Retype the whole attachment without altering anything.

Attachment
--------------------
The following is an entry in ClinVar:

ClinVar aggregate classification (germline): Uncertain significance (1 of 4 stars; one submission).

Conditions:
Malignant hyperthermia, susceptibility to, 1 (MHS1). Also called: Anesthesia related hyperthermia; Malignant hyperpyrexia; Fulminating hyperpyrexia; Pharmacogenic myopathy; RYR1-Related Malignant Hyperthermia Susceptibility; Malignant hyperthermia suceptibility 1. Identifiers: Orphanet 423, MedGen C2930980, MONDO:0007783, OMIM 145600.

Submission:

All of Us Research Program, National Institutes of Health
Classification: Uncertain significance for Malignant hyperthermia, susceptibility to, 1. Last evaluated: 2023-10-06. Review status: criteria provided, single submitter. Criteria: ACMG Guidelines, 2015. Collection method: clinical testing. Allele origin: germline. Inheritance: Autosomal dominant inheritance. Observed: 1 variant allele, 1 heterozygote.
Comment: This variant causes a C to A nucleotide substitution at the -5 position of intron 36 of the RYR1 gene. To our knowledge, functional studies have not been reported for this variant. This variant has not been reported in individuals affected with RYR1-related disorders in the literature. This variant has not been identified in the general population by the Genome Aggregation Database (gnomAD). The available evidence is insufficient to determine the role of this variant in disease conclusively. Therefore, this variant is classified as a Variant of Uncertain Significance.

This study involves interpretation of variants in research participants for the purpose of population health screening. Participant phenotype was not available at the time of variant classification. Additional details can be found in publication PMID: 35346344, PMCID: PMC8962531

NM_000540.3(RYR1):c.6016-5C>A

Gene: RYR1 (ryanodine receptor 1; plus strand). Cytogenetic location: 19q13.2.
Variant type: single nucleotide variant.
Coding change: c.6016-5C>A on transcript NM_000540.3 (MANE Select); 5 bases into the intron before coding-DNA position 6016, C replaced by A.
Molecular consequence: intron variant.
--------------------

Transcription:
The following is an entry in ClinVar:

ClinVar aggregate classification (germline): Uncertain significance (1 of 4 stars; one submission).

Conditions:
Malignant hyperthermia, susceptibility to, 1 (MHS1). Also called: Anesthesia related hyperthermia; Malignant hyperpyrexia; Fulminating hyperpyrexia; Pharmacogenic myopathy; RYR1-Related Malignant Hyperthermia Susceptibility; Malignant hyperthermia suceptibility 1. Identifiers: Orphanet 423, MedGen C2930980, MONDO:0007783, OMIM 145600.

Submission:

All of Us Research Program, National Institutes of Health
Classification: Uncertain significance for Malignant hyperthermia, susceptibility to, 1. Last evaluated: 2023-10-06. Review status: criteria provided, single submitter. Criteria: ACMG Guidelines, 2015. Collection method: clinical testing. Allele origin: germline. Inheritance: Autosomal dominant inheritance. Observed: 1 variant allele, 1 heterozygote.
Comment: This variant causes a C to A nucleotide substitution at the -5 position of intron 36 of the RYR1 gene. To our knowledge, functional studies have not been reported for this variant. This variant has not been reported in individuals affected with RYR1-related disorders in the literature. This variant has not been identified in the general population by the Genome Aggregation Database (gnomAD). The available evidence is insufficient to determine the role of this variant in disease conclusively. Therefore, this variant is classified as a Variant of Uncertain Significance.

This study involves interpretation of variants in research participants for the purpose of population health screening. Participant phenotype was not available at the time of variant classification. Additional details can be found in publication PMID: 35346344, PMCID: PMC8962531

NM_000540.3(RYR1):c.6016-5C>A

Gene: RYR1 (ryanodine receptor 1; plus strand). Cytogenetic location: 19q13.2.
Variant type: single nucleotide variant.
Coding change: c.6016-5C>A on transcript NM_000540.3 (MANE Select); 5 bases into the intron before coding-DNA position 6016, C replaced by A.
Molecular consequence: intron variant.